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How Independent Voters Work

        Culture | Elections

Author's Note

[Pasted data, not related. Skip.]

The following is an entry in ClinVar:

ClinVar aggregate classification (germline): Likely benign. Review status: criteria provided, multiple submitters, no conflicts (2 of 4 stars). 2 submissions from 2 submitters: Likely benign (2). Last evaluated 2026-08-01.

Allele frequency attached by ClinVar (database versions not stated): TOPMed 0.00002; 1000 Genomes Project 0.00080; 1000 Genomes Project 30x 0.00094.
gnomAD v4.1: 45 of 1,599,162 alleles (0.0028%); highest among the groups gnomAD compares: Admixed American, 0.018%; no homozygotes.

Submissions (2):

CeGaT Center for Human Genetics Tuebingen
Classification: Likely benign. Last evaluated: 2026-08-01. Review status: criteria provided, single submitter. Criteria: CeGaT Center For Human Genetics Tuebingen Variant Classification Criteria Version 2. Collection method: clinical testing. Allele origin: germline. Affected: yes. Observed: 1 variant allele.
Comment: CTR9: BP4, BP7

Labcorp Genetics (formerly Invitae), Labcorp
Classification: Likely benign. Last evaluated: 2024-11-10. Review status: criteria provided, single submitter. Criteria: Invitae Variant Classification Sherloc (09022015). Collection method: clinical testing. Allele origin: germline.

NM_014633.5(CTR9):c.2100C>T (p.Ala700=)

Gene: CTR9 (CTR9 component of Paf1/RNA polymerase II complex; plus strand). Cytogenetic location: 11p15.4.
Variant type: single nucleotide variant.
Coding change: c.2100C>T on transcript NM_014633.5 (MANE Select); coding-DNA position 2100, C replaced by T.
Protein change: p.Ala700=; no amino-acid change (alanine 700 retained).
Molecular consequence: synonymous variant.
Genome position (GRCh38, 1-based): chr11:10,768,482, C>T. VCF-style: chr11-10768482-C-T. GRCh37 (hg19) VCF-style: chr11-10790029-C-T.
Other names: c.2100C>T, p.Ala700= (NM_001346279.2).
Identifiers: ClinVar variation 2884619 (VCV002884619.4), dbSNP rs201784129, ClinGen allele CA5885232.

As the 2012 presidential campaign season has developed over recent months, it initially seemed like women were the most prized and courted voting bloc on the block. But after researching How Independent Voters Work, I realized that I was wrong. These nonpartisans are the largest and most influential group in the American electorate, and they share something in common with female voters. As I outlined in "Do men and women vote differently?," women are a monolithic demographic that side overwhelmingly with one political party or candidate. There are mini-demographics within the overarching demographic that have conflicting viewpoints and allegiances -- just like independent voters. Young, urban women, for instance, are well represented among independents, but so are rural and suburban males. And that's the trickiest thing about analyzing massive voting groups like independents that comprise 40 percent of potential voters: in a country as enormous and diverse as the United States, there's always plenty of room for exceptions to the rule.

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